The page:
Amblyopia, or lazy eye, is commonly seen in lots of kids. Amblyopia develops when the brain shuts off or suppresses vision in one eye. This can occur if a child can't see well through one eye because of issues with distance vision, and in some cases, astigmatism. Usually, eye patches are the central and most productive part of strengthening a lazy eye. Our patients are told to have their patch on for several hours daily, and patients will often also need corrective glasses. Patching.
It can be quite hard to have your son or daughter fitted with a patch, and no less if they are too young to fully understand the treatment. Their stronger eye is patched, which makes it harder for your child to see. It can be challenging to explain the process to your young child; that they need to patch their strong eye to improve the eyesight in their weaker eye, but this can only be done when their strong eye is covered, which temporarily limits their vision. There are several ways that make eyepatches a bit less challenging for kids to wear. Employing the use of a reward system with stickers given when the patch is worn can really work with some kids. There are lots of adhesive patches sold in a cornucopia colors and patterns. Make it fun by giving them the chance to select their patch each day. For older children, explain the importance of patching, and talk about it as an exercise to strengthen their eye.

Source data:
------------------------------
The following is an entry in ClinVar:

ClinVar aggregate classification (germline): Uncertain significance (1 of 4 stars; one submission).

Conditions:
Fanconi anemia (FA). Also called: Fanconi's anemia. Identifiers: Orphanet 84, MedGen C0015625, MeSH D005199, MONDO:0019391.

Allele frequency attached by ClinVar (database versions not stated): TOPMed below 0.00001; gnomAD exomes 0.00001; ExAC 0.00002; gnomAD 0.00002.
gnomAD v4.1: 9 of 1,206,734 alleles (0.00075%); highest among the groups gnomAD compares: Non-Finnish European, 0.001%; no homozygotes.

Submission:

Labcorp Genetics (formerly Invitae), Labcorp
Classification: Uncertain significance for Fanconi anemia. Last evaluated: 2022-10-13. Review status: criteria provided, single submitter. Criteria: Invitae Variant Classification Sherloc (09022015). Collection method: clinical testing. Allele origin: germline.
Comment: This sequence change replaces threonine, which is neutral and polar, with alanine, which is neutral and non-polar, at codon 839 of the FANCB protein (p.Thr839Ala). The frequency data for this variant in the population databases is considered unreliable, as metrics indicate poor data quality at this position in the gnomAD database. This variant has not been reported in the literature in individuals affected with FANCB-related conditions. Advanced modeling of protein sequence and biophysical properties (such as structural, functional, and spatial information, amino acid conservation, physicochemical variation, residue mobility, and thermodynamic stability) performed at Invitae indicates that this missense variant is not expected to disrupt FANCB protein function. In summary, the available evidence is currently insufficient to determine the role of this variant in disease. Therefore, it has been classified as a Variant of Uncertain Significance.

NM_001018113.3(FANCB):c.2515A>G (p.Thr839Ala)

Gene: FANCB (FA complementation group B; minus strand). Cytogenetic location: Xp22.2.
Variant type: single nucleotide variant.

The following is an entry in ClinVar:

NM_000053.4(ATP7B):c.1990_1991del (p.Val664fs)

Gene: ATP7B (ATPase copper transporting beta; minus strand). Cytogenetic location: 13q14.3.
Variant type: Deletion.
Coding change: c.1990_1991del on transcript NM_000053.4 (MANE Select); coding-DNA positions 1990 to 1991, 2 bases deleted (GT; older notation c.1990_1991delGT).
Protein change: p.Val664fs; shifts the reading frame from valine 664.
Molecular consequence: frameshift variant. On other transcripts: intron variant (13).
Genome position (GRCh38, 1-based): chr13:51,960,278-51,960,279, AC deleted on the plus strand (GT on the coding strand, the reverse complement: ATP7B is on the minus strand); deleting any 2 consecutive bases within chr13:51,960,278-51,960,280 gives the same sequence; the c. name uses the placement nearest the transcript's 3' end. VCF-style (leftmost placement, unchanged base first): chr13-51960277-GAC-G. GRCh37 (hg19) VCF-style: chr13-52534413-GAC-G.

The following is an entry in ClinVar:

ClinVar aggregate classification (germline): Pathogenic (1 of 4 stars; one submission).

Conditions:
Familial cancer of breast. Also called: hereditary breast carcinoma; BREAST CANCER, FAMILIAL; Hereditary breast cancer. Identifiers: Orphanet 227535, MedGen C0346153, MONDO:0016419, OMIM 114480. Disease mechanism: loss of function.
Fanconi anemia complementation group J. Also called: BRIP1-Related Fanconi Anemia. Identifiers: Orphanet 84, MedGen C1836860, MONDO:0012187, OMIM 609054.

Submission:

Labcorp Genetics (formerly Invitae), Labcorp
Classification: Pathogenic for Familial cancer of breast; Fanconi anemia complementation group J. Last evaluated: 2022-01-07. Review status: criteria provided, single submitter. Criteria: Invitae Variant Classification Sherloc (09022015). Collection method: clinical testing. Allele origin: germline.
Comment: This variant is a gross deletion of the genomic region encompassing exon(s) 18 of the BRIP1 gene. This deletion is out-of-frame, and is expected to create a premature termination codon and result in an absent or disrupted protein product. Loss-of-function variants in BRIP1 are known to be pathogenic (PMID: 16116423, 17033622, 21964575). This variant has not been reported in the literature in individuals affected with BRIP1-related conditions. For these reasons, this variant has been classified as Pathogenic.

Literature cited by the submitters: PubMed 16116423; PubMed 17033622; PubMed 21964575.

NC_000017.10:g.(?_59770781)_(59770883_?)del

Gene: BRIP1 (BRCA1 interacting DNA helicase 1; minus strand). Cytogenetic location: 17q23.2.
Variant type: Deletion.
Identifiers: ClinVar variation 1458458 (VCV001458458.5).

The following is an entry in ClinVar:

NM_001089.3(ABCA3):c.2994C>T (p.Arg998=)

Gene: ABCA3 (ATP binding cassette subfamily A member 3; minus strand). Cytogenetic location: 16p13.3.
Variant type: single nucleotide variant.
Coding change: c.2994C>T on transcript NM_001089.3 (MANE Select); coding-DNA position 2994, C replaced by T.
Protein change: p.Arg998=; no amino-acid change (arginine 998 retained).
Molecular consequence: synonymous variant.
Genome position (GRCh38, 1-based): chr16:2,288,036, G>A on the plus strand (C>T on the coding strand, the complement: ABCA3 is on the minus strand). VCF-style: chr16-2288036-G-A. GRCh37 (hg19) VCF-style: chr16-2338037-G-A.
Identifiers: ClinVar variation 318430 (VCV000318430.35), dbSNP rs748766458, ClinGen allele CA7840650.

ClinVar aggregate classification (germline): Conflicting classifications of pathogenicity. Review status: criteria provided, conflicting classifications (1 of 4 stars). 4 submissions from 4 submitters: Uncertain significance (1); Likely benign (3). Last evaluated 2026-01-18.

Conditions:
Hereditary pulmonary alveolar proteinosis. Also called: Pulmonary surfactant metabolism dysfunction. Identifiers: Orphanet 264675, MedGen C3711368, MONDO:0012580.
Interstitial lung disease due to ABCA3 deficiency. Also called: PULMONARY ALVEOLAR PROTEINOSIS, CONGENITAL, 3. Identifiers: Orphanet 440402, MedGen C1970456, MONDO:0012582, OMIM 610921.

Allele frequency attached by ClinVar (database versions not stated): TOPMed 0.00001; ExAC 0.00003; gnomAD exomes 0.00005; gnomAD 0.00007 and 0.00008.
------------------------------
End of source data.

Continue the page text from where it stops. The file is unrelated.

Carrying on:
Flotation wings are also helpful when it comes to keeping younger patients from removing their patches.
Patches are great and can be very helpful, but it really requires your child's assistance and your ability to remain focused on the long-term goal of recovering good vision in your child's weaker eye.